VIXEN GOES HARD WHEN AND WHERE IT COUNTS

10 January 2020 Wheat News

Jared Sampson bulked up 16 hectares of InterGrain’s Vixen wheat this season on his family’s Waramboo, Eyre Peninsula, South Australia farm.

A Grain Producers SA Director, he returned to the family farm in 2012 after a career in agribusiness.

So wrapped was he in Vixen’s 2.3 tonne per hectare yield, which was up to nine per cent higher than his adjacent Scepter crop, he has retained 25 tonne for bulking up again next year.

He intends on planting 400ha next year and if Vixen again performs well, which Jared expects it will, he anticipates half of his 2021 wheat program will be Vixen.

“It has potential to be a very popular variety in our district, as it has attracted a lot of interest after its performance this year,” he said.

He described harvest as relatively stress free, due to a good run with harvesting conditions and the opening of additional receival points.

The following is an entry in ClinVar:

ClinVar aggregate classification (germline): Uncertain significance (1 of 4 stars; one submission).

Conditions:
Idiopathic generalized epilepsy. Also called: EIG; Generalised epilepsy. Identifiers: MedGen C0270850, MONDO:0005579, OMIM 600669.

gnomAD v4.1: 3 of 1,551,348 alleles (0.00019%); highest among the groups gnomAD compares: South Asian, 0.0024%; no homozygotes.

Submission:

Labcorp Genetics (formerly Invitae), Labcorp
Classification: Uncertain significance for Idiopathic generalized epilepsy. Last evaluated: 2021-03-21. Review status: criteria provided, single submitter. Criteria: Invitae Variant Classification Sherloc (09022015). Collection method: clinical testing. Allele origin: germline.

Vixen appears to have a better stubble loading than Scepter, perhaps due to the soil type it was grown on, but either way it showed that its moderate plant height helps,” Jared said.

His Vixen crop was sown on May 21, with 50kg of DAP and no further fertilising during the growing season.

“It germinated in about a week and then really got going, flowering on September 3, about five days earlier than our Scepter crop,” Jared noted.

Growing season rainfall was 200mm, which included a 50mm season improving fall on September 20.

He looks forward to planting Vixen next year on some frost prone heavier country.

“We’ll see how it stacks up there, as this year it was no more affected by frost than any of the other varieties we grew,” he said.

Bred by InterGrain’s Dr Dan Mullan, Vixen offers a true varietal opportunity to include within wheat programs to assist in spreading flowering windows during critical spring stress periods.

In addition to the variety’s stand-out yield performance, it offers good stripe (MRMS) and stem (MRMS) rust and yellow leaf spot (MRMS) resistance.

Vixen has strong physical grain characteristics, with good grain size and hectolitre weight and also short plant height, which may assist stubble management in high yielding crops.